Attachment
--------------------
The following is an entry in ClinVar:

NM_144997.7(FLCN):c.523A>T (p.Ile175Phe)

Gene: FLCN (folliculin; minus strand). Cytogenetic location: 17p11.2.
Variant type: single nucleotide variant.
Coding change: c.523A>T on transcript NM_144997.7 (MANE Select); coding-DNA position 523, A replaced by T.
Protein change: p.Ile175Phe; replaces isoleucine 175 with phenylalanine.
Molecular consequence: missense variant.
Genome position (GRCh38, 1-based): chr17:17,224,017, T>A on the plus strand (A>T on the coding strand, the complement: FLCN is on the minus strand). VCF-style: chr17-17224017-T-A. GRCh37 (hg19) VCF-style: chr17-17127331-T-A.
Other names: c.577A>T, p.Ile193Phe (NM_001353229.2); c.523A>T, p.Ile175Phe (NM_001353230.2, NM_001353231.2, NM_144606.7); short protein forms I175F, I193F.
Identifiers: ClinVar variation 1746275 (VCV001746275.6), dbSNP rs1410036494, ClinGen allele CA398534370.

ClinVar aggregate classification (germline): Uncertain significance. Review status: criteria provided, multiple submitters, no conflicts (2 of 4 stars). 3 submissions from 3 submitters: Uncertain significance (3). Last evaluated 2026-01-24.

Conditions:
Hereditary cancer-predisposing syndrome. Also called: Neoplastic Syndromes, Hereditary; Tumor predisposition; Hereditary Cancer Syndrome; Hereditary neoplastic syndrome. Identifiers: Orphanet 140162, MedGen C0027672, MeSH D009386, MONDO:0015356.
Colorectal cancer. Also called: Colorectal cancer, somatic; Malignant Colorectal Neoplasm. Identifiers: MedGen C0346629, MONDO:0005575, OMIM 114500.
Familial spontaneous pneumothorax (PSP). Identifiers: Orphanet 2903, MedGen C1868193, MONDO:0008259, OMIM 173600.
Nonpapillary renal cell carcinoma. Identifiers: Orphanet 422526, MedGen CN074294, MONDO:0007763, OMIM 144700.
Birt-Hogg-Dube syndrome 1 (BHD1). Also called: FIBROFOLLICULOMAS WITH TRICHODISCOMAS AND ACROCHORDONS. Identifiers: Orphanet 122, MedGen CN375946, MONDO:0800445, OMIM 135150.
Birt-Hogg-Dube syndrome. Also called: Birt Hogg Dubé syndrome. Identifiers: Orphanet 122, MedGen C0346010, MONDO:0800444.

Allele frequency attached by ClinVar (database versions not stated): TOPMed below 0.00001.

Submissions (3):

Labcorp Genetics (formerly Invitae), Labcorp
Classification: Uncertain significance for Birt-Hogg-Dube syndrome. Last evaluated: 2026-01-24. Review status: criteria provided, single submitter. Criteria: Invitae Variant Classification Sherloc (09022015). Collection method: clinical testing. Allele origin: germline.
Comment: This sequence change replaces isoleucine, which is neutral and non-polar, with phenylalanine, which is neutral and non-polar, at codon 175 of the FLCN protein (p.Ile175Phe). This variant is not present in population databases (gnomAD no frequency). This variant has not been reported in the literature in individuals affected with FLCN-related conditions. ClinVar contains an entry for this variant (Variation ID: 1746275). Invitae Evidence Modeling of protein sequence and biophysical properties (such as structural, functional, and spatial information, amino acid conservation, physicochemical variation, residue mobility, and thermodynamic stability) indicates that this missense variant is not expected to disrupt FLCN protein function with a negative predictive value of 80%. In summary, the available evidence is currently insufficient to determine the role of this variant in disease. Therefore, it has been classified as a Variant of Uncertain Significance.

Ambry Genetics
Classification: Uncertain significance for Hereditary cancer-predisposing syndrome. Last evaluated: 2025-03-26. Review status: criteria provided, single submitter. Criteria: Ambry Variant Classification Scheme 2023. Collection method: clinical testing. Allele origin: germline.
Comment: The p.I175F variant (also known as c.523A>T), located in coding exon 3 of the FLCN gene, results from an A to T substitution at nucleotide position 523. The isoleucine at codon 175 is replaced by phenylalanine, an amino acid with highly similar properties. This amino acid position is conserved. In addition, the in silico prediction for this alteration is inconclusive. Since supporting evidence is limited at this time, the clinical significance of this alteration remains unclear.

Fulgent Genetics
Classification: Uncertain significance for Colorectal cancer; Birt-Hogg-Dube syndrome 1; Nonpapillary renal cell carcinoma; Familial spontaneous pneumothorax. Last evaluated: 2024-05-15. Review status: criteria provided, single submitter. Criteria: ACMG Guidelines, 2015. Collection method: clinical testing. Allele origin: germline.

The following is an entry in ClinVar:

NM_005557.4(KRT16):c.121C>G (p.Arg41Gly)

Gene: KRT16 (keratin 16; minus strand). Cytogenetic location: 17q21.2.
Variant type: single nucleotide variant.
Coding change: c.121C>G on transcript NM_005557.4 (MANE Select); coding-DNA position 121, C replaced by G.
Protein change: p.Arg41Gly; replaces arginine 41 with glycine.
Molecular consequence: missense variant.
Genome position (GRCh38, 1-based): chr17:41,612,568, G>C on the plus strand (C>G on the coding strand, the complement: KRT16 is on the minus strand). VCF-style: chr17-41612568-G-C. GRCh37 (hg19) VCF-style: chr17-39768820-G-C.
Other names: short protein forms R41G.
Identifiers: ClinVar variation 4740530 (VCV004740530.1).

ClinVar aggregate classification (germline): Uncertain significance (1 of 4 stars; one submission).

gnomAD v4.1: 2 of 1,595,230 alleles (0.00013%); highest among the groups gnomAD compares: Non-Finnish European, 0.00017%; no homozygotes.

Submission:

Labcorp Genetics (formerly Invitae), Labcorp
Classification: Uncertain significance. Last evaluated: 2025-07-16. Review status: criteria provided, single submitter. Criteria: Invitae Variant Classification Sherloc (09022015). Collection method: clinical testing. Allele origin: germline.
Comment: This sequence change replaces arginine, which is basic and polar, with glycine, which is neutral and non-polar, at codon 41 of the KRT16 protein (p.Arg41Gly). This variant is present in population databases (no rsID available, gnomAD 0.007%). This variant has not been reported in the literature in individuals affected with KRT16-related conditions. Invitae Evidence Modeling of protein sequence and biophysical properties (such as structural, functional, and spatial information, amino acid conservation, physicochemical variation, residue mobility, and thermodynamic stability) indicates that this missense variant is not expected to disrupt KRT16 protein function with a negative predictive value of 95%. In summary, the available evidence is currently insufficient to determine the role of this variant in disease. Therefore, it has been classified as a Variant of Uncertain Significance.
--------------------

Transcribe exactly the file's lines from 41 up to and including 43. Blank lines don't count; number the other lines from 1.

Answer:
Submission:

Labcorp Genetics (formerly Invitae), Labcorp
Classification: Uncertain significance. Last evaluated: 2025-07-16. Review status: criteria provided, single submitter. Criteria: Invitae Variant Classification Sherloc (09022015). Collection method: clinical testing. Allele origin: germline.